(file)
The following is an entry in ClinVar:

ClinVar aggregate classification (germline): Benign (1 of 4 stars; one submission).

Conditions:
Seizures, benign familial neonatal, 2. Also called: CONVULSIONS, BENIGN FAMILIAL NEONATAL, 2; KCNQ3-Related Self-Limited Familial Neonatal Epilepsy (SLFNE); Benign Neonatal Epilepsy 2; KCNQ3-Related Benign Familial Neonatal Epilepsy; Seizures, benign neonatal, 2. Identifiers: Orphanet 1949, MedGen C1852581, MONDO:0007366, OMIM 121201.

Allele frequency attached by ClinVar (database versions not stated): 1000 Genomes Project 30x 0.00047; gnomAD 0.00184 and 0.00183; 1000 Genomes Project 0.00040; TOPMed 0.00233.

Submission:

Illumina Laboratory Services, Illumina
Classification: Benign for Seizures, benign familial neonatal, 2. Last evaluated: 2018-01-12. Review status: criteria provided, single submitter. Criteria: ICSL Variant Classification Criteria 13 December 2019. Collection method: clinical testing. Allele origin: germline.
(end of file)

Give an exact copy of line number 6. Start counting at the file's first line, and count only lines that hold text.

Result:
Submission: